Once you set in place KPIs like these it's way easier to switch stacks (if you have the budget of course) or whatever change that needs to happen to ensure a rise on these KPIs, it's not the reality for most companies (hence not for most employees), though.

It's always a good exercise to try and understand why things are the way they are IMHO.

Talking about Svelte it may take a huge leap if Next would publish a version using it as a replacement for React as they hired Rich Harris.

I just wish they could leverage SSR on Svelte to be as flexible and fine-tuned as it is with Next (Pages Directory) where you can choose your strategy at view level and not one strategy for the whole app.

The last paragraph is written from my knowledge of Svelte which may be outdated as I need to revisit it -it's in my list after a couple more-, last time I checked you need to build the app with the --ssr flag and that was about it, similar to adding Angular-Universal to an Angular App, which applies 1 thing to the whole app.
if I said something wrong please correct me so I can avoid the same mistake in the future, tanks 😁

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webjose profile image
José Pablo Ramírez Vargas

Ha! I think you heard Sveltekit now can do per-page SSR. 😄 At least you felt it in your gut. Indeed, your SSR information is outdated. Sveltekit apps even have page preloading as your mouse comes closer to a link that changes pages.

As for having "budget" to make the switch: I truly believe this is a bugdet-saving move, not the other way around. As stated, code reduction should positively impact sprint speed and therefore budget.

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joelbonetr profile image
JoelBonetR 🥇

Thanks a lot for the information! Much appreciated, truly!

I should move Svelte forward in my "Revisit" list then 😋

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alioshr profile image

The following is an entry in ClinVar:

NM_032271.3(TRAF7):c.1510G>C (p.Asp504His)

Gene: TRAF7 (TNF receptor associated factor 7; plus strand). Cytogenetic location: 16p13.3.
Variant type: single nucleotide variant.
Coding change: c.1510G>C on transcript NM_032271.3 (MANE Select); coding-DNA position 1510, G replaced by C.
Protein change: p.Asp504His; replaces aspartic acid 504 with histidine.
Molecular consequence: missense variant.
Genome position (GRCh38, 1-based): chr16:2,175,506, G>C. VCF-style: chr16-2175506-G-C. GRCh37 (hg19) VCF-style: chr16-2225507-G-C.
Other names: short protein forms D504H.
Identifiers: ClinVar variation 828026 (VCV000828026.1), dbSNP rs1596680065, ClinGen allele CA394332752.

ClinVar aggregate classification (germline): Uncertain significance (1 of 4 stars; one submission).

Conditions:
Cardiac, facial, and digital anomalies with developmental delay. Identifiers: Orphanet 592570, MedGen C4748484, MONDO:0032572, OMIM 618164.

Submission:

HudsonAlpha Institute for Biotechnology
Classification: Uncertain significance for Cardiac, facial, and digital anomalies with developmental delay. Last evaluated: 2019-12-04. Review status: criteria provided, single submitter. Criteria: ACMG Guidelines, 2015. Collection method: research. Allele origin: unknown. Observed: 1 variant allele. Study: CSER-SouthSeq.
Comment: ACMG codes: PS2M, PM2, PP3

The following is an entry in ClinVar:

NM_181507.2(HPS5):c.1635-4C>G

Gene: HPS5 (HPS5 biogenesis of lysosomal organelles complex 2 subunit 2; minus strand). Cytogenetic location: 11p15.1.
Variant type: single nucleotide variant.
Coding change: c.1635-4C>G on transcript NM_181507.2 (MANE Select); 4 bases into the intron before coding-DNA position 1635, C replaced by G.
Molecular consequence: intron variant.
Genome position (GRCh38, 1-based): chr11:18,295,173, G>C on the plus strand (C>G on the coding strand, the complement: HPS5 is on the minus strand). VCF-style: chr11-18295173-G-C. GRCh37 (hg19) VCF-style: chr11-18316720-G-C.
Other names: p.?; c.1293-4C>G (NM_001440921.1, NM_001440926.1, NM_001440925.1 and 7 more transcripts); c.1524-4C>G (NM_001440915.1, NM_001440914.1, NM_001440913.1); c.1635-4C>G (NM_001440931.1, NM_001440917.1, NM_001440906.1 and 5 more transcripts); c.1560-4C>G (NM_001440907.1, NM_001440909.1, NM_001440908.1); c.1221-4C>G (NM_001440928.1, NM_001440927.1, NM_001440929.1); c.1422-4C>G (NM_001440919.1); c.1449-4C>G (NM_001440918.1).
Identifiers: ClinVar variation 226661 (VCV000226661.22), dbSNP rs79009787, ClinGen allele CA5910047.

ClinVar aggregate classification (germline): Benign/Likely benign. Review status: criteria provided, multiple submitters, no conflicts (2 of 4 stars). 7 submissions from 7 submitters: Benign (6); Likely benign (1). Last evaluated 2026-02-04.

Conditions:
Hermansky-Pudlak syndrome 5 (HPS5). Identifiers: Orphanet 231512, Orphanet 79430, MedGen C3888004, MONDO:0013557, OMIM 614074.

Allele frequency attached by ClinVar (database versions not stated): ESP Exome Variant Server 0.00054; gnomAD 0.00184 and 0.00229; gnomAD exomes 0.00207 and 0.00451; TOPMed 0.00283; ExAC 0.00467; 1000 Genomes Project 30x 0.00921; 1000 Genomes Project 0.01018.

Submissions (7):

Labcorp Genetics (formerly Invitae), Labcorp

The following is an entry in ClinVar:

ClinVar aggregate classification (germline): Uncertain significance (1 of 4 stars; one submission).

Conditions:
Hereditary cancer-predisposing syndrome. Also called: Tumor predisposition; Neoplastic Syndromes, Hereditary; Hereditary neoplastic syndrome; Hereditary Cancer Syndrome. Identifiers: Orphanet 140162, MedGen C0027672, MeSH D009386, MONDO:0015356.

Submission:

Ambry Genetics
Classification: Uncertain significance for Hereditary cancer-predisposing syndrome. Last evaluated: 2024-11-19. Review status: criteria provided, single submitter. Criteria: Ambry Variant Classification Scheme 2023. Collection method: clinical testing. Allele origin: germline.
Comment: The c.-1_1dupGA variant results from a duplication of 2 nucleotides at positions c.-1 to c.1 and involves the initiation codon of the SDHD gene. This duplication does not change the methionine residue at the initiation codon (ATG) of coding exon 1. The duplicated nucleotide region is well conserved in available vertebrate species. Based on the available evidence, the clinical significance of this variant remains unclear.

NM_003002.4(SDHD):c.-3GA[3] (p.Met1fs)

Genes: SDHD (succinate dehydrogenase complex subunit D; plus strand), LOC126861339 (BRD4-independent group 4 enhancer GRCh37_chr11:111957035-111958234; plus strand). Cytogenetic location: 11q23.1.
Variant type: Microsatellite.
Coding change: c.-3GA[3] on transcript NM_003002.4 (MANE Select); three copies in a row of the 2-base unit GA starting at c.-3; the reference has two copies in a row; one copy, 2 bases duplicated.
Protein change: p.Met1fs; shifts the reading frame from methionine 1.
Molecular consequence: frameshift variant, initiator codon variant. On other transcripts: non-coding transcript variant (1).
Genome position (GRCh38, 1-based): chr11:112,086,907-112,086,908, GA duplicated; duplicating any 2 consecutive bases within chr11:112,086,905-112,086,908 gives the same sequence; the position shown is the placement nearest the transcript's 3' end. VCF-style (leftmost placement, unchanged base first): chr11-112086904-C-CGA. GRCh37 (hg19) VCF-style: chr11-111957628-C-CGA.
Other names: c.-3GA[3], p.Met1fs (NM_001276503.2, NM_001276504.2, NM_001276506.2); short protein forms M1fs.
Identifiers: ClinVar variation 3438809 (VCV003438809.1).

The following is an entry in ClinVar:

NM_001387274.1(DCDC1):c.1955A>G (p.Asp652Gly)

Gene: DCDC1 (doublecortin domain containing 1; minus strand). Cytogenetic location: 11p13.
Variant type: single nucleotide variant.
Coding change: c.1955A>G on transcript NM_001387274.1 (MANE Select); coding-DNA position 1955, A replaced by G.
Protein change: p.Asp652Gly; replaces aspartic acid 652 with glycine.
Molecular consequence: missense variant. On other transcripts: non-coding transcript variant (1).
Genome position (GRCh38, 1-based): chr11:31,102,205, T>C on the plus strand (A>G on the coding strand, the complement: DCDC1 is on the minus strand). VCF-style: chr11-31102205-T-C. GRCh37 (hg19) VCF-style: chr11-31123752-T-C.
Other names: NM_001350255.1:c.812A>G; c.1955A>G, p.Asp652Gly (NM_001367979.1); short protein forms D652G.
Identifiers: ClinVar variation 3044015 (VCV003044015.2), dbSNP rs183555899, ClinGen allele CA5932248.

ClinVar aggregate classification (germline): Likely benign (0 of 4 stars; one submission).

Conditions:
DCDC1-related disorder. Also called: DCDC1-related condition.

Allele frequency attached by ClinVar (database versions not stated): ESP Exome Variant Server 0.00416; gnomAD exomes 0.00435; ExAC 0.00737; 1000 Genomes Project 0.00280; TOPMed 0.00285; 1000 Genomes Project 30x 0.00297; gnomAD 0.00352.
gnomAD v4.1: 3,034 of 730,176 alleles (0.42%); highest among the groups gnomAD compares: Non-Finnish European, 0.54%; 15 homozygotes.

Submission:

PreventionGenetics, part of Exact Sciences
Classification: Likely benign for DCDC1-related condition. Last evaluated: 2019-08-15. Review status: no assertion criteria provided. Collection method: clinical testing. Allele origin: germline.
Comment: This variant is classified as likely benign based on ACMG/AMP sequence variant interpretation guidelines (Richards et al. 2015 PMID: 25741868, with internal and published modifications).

Aliosh Romano

@webjose If you're replacing the technology due to code quality, it is like poorly designing a monolith, then reasoning that by splitting it into micro parts will solve the problem. If the 'code quality' issue is not dealt with, guess what will happen in some months / years?

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joelbonetr profile image
JoelBonetR 🥇

You can also decouple thingies within a monolith and couple them when coding services.

E.g. you can code an API-first monolith and convert it to microservices right when you really need it and to the extent that your app really needs, which turns to be hugely advantageous in terms of reducing costs.


artxe2 profile image
Yeom suyun

I really like Svelte, but I am not sure if it will ever overtake React in terms of market share, even for new projects.
Based on the statistics from State of JS and CSS, Svelte's 2x% usage is quite disappointing compared to Tailwind's 4x%.

revskill10 profile image
Truong Hoang Dung

Short-sighted kid still underrated React :))

Keep hyping and good luck.

webjose profile image
José Pablo Ramírez Vargas

Wow, so compelling LOGICAL reasoning. I'm blown away by your mastery of the English language.

lucasm4sco profile image
Lucas • Edited

wow, I haven't seen about it yet, it seems interesting but I don't think React will die, for now it has a lot of strength, we'll see over time

pengeszikra profile image
Peter Vivo • Edited

As react/nextjs developer I also agree the react solution is a littlebit owerweighted at many cases. But in my readings, Web Component is just a new HTML possibilities used by <template> and <slot> tag. So this is also can created by React or any other framework, which is able to render HTML.

By the way my vote is on qwik or htmx, if I focused on application speed.

Maybe the best way for Web Component to defined by htmx that is lead to create really usefull Web Component without leaving HTML

Web Component, multiselect example:

-- check this react state handling module : react-state-factory , join to develop as opensource module under hacktober --

opensourcee profile image
OpenSourcee • Edited

Very nice! I see something in the middle: including web components in react applications. This is what WebCrumbs aims to achieve (more about it here).

menard_codes profile image
Menard Maranan

From what I observe on the industry on how Angular was taken over by React as the most popular frontend framework, generally, companies will tend to stick to what's already popular (as they can easily hire and, pick & choose devs with that skill already so less time training them), except that already popular framework mess up or does something not so ideal, then, the shift slowly moves to the next best option that either does almost the exact same thing or does it better.

If something has to replace React, then that something better wait for React to mess up (like what Angular did before) or do something WAY MUCH BETTER (like the jQuery to Angular shift).

_spurrt profile image

Stop trying to make web components happen.

martinfjant profile image
Martin Falk Johansson

AI article be AI